Technically, this meeting with my bishop did not happen when I was a child, but it still happened when I was young. When I went to college and decided I would like to serve a mission for the church, I knew there were things of sexual nature I needed to disclose to and clear up with my bishop in order to serve (which I don’t find absolutely necessary anymore because I believe I can have a direct relationship with God on my own and receive my own forgiveness without someone telling me I’ve “taken the correct steps”). I didn’t want to relive the guilt and shame that I felt for years, as I had felt forgiven already at the time, so I tried to be as direct as possible and simply state that I had in some ways violated the law of chastity during my high school career. My bishop then began asking me questions about what positions, where I was touched, where I touched him, how many times it happened, where it happened, etc to the point where I felt more uncomfortable than relieved (as forgiveness should feel) because of the way he was talking about my body and my boyfriend at the time. For years later, I questioned whether or not I had really been forgiven because of some statements my bishop had said to me, and I always felt dirty and unworthy. That shouldn’t be the case, because we are given agency and are ENCOURAGED to make mistakes so that we can learn and grow. When we ask for help we should not be put down and reminded how “bad” we have been, but praised for maturity and desire to follow Christ of our own free will and choice.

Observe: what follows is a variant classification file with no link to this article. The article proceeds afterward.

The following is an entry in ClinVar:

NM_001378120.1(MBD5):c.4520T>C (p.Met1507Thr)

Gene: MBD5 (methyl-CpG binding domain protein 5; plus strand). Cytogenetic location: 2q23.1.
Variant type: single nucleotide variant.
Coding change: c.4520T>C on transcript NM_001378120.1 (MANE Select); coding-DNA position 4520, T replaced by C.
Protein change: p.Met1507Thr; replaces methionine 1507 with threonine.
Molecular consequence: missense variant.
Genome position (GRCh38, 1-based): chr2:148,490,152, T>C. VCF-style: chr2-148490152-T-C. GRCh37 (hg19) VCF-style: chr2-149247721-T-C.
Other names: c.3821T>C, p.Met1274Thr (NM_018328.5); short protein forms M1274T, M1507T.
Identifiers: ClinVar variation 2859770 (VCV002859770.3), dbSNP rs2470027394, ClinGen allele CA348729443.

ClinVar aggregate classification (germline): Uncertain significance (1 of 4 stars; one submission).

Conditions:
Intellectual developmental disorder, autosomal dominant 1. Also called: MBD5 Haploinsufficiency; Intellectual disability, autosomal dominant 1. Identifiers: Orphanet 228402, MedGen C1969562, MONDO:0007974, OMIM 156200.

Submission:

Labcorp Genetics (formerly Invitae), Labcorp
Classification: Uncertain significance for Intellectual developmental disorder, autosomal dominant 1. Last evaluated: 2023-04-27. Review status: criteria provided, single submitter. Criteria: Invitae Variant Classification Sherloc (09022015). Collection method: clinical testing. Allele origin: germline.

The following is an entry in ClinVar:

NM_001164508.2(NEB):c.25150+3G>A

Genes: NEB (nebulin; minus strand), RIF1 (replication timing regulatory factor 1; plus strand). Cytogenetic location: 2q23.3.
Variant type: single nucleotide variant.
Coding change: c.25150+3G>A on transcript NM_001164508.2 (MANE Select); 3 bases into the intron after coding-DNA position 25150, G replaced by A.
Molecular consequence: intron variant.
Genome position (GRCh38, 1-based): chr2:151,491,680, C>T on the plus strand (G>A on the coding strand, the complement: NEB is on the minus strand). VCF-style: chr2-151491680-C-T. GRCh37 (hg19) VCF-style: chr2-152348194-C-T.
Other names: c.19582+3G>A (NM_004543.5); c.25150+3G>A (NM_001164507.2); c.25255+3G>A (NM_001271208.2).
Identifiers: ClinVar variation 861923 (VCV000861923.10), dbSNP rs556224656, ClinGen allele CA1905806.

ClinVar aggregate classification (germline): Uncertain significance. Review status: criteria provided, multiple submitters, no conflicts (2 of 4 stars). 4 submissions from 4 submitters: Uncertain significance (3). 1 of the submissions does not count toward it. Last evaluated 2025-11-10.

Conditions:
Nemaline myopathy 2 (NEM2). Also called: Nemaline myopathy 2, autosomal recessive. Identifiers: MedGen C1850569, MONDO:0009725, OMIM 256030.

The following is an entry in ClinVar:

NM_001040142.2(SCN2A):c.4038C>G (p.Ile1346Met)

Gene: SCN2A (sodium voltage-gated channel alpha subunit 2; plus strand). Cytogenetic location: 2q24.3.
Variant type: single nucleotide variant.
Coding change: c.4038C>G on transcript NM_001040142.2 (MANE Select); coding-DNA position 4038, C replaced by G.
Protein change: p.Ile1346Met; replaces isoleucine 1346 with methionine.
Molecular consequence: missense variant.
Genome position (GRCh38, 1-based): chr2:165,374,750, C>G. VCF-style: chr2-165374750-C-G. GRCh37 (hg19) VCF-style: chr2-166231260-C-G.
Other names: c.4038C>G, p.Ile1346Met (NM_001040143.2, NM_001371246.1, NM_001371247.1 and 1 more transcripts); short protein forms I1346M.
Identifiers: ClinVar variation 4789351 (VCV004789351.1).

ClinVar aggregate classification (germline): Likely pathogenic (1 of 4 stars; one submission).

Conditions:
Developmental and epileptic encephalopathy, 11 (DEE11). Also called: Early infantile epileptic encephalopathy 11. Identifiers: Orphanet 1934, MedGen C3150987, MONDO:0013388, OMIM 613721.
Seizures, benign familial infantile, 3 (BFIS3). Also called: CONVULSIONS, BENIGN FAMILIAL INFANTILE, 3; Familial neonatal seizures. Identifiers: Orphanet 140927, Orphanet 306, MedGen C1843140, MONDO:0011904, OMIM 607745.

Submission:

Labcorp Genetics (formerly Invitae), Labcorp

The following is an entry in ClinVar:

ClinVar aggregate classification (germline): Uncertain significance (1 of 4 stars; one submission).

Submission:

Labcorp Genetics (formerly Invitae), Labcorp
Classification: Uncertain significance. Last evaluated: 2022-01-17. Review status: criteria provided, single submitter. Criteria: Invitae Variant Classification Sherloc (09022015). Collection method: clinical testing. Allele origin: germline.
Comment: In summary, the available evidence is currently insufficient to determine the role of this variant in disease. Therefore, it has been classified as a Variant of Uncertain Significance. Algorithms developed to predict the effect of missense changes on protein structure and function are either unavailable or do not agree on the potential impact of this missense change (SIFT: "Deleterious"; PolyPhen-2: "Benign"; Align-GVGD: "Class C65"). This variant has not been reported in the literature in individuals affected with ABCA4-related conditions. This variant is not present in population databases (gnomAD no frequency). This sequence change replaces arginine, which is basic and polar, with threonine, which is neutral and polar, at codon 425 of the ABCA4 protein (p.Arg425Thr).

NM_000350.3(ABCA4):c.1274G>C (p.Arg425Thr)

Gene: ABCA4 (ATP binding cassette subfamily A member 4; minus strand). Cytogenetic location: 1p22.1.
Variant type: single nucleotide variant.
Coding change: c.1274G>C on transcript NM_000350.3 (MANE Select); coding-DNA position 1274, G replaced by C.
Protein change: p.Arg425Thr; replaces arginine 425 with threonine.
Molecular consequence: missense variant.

I don’t understand why bishops feel the need to know so many specifics about what happens when the law of chastity is broken. As a missionary, we asked similar questions for baptismal interviews, but were reminded and strongly encouraged not to ask about the details because THEY SIMPLY DON’T MATTER. The most important thing is where our hearts are and if we are truly repentant. Going to the bishop for counsel should be like going to a trusted friend that will encourage and help us through whatever we may be struggling with, not make us feel more uncomfortable about our sins and struggles.